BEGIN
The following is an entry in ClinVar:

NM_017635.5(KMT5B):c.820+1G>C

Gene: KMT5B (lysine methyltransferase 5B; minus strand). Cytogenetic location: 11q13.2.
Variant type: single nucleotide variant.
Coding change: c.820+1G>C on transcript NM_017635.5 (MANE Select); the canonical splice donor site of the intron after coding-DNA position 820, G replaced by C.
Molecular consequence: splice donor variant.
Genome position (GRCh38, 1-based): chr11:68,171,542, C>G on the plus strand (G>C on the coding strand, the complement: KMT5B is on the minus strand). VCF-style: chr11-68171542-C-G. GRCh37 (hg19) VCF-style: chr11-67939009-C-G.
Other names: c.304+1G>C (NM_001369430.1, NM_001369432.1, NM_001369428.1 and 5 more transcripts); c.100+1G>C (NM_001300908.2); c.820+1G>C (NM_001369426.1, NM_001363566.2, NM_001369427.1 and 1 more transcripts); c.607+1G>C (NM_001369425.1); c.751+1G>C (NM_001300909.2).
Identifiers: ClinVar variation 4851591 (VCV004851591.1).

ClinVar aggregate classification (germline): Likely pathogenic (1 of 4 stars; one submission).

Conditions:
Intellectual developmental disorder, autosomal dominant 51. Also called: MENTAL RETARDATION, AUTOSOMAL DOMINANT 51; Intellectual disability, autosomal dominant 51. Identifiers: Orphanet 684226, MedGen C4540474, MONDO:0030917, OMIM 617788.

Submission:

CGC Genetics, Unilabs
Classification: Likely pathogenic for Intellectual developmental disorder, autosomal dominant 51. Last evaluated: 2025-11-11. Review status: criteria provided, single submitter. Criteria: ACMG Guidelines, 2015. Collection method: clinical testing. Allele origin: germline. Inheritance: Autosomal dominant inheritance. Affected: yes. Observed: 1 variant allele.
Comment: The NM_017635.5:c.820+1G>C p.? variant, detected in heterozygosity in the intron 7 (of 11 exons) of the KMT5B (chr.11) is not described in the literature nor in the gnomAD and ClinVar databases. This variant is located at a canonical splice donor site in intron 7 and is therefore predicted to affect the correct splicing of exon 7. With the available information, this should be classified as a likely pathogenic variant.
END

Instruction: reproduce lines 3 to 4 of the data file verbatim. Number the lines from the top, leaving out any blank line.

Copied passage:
Gene: KMT5B (lysine methyltransferase 5B; minus strand). Cytogenetic location: 11q13.2.
Variant type: single nucleotide variant.